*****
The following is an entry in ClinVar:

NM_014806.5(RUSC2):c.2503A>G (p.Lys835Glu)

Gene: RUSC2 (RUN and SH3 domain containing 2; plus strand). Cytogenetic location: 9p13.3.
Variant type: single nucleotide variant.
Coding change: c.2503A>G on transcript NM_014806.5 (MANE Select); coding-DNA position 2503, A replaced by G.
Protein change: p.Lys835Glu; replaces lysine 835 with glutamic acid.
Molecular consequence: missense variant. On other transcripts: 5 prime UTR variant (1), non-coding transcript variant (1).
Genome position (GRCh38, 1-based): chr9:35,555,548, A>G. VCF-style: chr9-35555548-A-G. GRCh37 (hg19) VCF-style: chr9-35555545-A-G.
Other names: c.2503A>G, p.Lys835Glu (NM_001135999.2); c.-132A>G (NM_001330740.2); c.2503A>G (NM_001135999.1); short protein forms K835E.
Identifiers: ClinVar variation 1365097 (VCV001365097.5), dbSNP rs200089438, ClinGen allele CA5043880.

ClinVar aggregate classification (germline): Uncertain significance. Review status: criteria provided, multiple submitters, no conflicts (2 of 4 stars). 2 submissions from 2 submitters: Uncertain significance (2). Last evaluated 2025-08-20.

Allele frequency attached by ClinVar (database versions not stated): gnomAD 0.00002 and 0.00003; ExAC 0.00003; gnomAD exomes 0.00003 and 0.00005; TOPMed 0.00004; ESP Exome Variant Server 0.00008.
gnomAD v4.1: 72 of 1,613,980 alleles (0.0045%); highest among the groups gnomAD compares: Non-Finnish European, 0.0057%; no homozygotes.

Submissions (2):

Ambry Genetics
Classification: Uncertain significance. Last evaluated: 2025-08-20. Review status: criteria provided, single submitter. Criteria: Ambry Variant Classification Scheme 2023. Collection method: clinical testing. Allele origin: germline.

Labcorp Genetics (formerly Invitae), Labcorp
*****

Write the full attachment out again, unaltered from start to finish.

The following is an entry in ClinVar:

NM_014806.5(RUSC2):c.2503A>G (p.Lys835Glu)

Gene: RUSC2 (RUN and SH3 domain containing 2; plus strand). Cytogenetic location: 9p13.3.
Variant type: single nucleotide variant.
Coding change: c.2503A>G on transcript NM_014806.5 (MANE Select); coding-DNA position 2503, A replaced by G.
Protein change: p.Lys835Glu; replaces lysine 835 with glutamic acid.
Molecular consequence: missense variant. On other transcripts: 5 prime UTR variant (1), non-coding transcript variant (1).
Genome position (GRCh38, 1-based): chr9:35,555,548, A>G. VCF-style: chr9-35555548-A-G. GRCh37 (hg19) VCF-style: chr9-35555545-A-G.
Other names: c.2503A>G, p.Lys835Glu (NM_001135999.2); c.-132A>G (NM_001330740.2); c.2503A>G (NM_001135999.1); short protein forms K835E.
Identifiers: ClinVar variation 1365097 (VCV001365097.5), dbSNP rs200089438, ClinGen allele CA5043880.

ClinVar aggregate classification (germline): Uncertain significance. Review status: criteria provided, multiple submitters, no conflicts (2 of 4 stars). 2 submissions from 2 submitters: Uncertain significance (2). Last evaluated 2025-08-20.

Allele frequency attached by ClinVar (database versions not stated): gnomAD 0.00002 and 0.00003; ExAC 0.00003; gnomAD exomes 0.00003 and 0.00005; TOPMed 0.00004; ESP Exome Variant Server 0.00008.
gnomAD v4.1: 72 of 1,613,980 alleles (0.0045%); highest among the groups gnomAD compares: Non-Finnish European, 0.0057%; no homozygotes.

Submissions (2):

Ambry Genetics
Classification: Uncertain significance. Last evaluated: 2025-08-20. Review status: criteria provided, single submitter. Criteria: Ambry Variant Classification Scheme 2023. Collection method: clinical testing. Allele origin: germline.

Labcorp Genetics (formerly Invitae), Labcorp